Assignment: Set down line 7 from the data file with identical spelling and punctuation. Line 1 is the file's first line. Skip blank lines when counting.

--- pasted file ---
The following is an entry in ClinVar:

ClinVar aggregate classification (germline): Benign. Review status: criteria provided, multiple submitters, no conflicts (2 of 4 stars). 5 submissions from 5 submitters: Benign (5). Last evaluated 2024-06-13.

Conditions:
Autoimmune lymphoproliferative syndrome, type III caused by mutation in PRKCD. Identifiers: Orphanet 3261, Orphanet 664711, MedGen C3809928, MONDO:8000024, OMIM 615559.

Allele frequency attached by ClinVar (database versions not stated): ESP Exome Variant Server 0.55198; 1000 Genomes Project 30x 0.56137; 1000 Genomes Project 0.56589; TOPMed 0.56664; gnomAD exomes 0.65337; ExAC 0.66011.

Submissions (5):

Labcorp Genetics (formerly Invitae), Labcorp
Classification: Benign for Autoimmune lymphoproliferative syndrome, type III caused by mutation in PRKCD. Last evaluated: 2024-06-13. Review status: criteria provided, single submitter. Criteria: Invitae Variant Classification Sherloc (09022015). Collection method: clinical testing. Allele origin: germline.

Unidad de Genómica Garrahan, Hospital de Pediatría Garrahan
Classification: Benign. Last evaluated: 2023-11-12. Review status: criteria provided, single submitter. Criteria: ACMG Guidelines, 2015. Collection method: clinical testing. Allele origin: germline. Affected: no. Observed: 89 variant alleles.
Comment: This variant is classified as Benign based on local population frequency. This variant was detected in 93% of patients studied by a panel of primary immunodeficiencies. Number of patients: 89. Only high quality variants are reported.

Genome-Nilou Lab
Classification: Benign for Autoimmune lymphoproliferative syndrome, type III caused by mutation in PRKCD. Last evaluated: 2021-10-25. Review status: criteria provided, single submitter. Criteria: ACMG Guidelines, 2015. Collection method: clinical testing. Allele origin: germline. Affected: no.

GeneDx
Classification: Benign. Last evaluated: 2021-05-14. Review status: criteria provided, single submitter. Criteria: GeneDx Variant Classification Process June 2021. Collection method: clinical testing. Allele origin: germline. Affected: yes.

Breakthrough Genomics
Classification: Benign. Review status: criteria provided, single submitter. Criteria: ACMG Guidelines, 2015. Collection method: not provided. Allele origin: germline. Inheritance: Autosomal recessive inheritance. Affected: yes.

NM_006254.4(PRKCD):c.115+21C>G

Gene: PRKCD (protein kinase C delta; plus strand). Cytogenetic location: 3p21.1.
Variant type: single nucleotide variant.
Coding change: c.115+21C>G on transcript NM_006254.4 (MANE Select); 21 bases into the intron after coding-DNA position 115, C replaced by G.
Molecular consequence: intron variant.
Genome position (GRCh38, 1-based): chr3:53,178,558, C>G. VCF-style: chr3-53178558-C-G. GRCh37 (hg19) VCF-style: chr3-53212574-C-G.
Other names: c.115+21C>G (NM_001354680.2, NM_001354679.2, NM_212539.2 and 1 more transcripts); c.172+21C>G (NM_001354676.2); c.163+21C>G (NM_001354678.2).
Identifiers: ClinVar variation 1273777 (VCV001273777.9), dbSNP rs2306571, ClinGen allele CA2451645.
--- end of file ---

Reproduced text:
Labcorp Genetics (formerly Invitae), Labcorp